EDUCATION Minister Tan Sri Muhyiddin Yassin nipped in the bud a proposal to have nine-hour workdays for teachers ("Pioneer project on nine hour work day for teachers dropped" -- NST, Nov 19). It is a wise and considerate decision.
There are, however, other well- intentioned but poorly thought out proposals that have been turned into action plans.
One such case is a directive from a state Education Department that requires its teachers and headmasters to read at least six books in six months.
The teachers are also required to summarise the books in report cards which would then be submitted to the district education officers who would go through them and send copies to the state education director.
The intention to get the school populace to read is most laudable. I can understand if the ministry, state education departments, district education offices and schools promote and enforce the reading habit among students. Indeed, reading needs discipline and the habit needs cultivation. We have to start them young, enforcing it if need to.
But, to enforce reading at the teacher and even headmaster level is way off track and mind boggling. To the teachers, and headmasters especially, it is akin to belittling them at best and demoralising them at worse.
Firstly, reading is part and parcel of the teaching profession. Teachers, and more so headmasters, are not only supposed to read habitually but they are also expected to be role models for reading.
Reading defines and complements the teaching profession. It is an expected trait of all teachers, more so for headmasters.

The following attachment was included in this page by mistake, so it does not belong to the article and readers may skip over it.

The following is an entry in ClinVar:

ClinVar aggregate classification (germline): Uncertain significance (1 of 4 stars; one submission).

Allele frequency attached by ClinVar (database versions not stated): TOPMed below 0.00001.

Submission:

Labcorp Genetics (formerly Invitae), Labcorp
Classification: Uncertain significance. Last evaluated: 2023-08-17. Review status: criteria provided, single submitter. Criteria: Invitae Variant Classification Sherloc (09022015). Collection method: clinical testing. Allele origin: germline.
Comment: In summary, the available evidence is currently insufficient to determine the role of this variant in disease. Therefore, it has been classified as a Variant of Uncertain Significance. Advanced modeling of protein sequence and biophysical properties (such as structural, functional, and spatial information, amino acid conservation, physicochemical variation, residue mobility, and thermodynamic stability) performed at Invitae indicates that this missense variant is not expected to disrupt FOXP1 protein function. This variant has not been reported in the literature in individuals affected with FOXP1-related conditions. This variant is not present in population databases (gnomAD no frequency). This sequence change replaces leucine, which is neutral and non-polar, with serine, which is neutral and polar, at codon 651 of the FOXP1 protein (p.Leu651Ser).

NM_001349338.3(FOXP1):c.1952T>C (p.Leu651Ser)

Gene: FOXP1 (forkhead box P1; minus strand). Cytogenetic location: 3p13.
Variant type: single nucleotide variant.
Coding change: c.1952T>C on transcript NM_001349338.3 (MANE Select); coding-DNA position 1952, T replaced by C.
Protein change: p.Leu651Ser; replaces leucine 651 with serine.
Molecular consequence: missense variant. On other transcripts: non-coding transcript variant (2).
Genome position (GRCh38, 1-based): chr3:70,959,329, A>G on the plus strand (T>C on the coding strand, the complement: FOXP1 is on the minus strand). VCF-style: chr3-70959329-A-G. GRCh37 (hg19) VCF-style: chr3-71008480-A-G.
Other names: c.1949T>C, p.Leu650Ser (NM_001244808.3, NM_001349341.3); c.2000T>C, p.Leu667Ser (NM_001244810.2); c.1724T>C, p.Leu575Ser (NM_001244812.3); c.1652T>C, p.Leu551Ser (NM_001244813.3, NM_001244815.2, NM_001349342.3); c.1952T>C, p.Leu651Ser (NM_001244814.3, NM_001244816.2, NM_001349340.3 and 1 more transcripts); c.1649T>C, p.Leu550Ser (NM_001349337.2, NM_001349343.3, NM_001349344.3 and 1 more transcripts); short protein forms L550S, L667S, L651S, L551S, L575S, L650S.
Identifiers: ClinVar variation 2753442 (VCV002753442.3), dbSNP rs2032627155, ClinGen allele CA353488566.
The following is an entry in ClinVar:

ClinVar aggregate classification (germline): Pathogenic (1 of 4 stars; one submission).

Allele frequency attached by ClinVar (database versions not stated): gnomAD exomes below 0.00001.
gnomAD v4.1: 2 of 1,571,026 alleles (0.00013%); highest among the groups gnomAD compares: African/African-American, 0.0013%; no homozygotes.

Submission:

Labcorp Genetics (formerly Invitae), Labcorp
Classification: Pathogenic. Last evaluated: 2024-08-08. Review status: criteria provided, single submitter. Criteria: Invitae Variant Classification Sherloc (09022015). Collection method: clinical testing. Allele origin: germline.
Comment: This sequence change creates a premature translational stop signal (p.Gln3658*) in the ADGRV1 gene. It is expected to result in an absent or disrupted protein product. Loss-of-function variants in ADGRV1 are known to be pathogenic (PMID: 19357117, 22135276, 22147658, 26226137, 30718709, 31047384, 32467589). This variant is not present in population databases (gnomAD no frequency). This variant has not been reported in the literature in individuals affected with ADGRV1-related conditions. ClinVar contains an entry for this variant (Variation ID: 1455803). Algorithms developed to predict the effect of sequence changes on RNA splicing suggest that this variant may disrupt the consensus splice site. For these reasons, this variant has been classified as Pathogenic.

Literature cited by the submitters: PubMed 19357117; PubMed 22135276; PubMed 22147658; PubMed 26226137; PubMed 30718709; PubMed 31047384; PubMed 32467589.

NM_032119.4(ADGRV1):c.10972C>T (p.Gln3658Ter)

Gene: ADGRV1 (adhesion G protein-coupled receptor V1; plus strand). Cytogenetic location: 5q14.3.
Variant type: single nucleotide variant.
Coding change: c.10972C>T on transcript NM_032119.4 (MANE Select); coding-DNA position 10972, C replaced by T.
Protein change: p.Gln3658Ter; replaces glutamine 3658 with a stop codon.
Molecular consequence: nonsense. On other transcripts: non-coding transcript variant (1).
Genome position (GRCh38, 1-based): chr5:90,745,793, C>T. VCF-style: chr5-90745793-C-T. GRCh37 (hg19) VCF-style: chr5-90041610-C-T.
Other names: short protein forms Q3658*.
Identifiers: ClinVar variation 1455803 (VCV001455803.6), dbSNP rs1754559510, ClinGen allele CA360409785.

Potential teachers sit for aptitude tests before they are recruited for training; headmasters and principals are selected from teachers who have performed exceptionally well.
If you have teachers and even headmasters who have to be forced to read, it reflects very badly on our selection processes for both teachers and school administrators.
It does not compute if teachers don't find the need to read. Why are they teachers? Why are they selected to be teachers, even headmasters, in the first place?
Secondly, the state directive requires teachers and headmasters to methodically submit their reading report cards to the district education officers.
We are looking at reading reports numbering at six times the number of teachers and headmasters in the district. It is a huge amount of words and pages, even to glance through.
Would the district officers concerned have the time to read through all those reports? Your guess is as good as mine. In any case, why do the officers need or want to read those summaries? How interesting and beneficial would these reports be to the officers anyway? It would be a futile exercise.
Thirdly, true-bred teachers and headmasters would read, whether there are directives or not. Do not burden them with having to write summaries of their reading. Isn't there already enough paperwork for teachers?
The "black sheep" in the teaching profession would not read even if there is a directive. They will find the easy way out to write that required summary or report.
And, I can assure you that this is not difficult with all the help from the computer and Internet. The district officers will be made to look like fools if they studiously read through all those summaries.
"Black sheep" teachers pose a bigger problem in schools. District and state education officers should bravely solve the real problem.
Would the state Education Department concerned be wise and considerate enough to withdraw the directive on reading to teachers and headmasters?
By Liong Kam Chong, Seremban, Negri Sembilan firstname.lastname@example.org
Read more: TEACHING PROFESSION: Withdraw directive on reading - Letters to the Editor - New Straits Times 5 November 2011